Lystra commenced an application seeking a declaration that the Change of Beneficiary form was valid and effective with regard to the distribution of the insurance proceeds. The first issue the court considered was whether the Change of Beneficiary form was a valid declaration pursuant to the Insurance Act. Even though the deceased signed in the space provided for a witness and did not fully allocate the amount of the policy among contingent beneficiaries, the requirements of section 171 of the Insurance Act were met and the change of beneficiary form was capable of being a valid declaration. However, a Change of Beneficiary form is void if it is altered after it has been signed by the policy owner. Lystra had the burden of proving that the deceased signed the Change of Beneficiary form after the change was made. There was no evidence on the application that the alteration of the percentage assigned to Lystra, from 80% to 75%, was made before the deceased signed the Change of Beneficiary form and therefore the Change of Beneficiary form was not a valid declaration.
The second issue considered by the court was whether the Change of Beneficiary form was valid as a testamentary instrument. The propounder of a will has the legal burden with respect to the due execution of the will, knowledge and approval of contents, and testamentary capacity of the testator. Generally, there is a presumption that these are present; however, this presumption can be rebutted by the presence of “suspicious circumstances” so that the propounder of the will must prove knowledge, approval, and testamentary capacity on the balance of probabilities. The more suspicious the circumstances, the greater the scrutiny of the evidence must be.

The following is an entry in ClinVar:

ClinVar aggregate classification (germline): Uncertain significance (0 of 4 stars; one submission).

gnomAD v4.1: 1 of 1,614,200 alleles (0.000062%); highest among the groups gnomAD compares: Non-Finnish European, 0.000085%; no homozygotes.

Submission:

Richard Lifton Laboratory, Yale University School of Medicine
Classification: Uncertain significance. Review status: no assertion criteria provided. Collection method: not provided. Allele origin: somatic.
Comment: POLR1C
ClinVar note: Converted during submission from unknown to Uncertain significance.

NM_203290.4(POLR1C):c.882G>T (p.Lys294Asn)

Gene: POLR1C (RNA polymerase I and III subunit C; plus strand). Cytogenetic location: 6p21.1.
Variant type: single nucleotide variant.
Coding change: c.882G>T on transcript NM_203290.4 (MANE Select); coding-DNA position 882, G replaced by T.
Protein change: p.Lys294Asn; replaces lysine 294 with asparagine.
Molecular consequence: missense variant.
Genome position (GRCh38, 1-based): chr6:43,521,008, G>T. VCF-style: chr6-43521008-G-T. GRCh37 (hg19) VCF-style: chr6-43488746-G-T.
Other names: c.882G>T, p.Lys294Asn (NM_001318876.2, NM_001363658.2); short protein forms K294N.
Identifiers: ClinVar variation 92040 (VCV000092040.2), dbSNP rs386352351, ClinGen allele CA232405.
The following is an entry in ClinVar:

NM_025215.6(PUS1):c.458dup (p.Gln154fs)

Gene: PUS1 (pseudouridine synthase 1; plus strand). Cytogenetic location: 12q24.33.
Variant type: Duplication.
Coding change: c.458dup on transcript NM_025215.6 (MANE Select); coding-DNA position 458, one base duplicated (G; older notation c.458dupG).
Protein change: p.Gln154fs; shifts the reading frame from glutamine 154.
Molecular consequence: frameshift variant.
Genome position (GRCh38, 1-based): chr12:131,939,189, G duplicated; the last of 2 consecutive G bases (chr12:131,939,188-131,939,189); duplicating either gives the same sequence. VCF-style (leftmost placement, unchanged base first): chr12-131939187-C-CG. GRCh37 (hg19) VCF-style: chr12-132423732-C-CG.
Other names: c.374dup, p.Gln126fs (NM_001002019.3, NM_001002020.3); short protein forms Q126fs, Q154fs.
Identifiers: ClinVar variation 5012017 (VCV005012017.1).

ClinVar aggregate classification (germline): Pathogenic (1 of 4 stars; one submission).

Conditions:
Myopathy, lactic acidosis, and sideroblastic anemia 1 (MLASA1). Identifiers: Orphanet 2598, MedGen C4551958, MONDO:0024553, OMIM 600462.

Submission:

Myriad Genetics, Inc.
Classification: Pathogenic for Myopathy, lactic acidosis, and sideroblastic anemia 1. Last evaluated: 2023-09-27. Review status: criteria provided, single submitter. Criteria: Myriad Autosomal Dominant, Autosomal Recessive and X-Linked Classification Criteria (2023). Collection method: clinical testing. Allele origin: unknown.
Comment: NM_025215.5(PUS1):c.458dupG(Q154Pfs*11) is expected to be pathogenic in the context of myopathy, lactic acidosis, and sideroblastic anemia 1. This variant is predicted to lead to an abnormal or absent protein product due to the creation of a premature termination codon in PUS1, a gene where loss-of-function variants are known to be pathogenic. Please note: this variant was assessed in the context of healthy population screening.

The court found that there were suspicious circumstances regarding the Change of Beneficiary form that the deceased submitted to the insurer. The Change of Beneficiary form constituted a significant change from his previous Change of Beneficiary form, which had been in effect for 15 years. More importantly, the circumstances surrounding the execution of the Change of Beneficiary form were suspicious in the following respects: (1) the deceased informed his second wife that he was in trouble with his children because they had learned of the existence of his life insurance policy; (2) the deceased signed his name in the space provided for a witness on the Change of Beneficiary form even though he had worked in the insurance and financial industries all his life and sold insurance for the insurer and had previously filed a Change of Beneficiary form which was correctly completed; and (3) the deceased failed to fully allocate the amount of the policy among contingent beneficiaries.
The court concluded that Lystra had not proven knowledge, approval, and testamentary capacity and the change of beneficiary form was not a valid testamentary instrument.
As a result, Lystra’s application was dismissed and the insurance proceeds were paid out to Rhinda and Randolph in equal amounts.
This case was digested by Aaron D. Atkinson and edited by David W. Pilley of Harper Grey LLP. If you would like to discuss this case further, please feel free to contact them directly at firstname.lastname@example.org or email@example.com or review their biographies at http://www.harpergrey.com.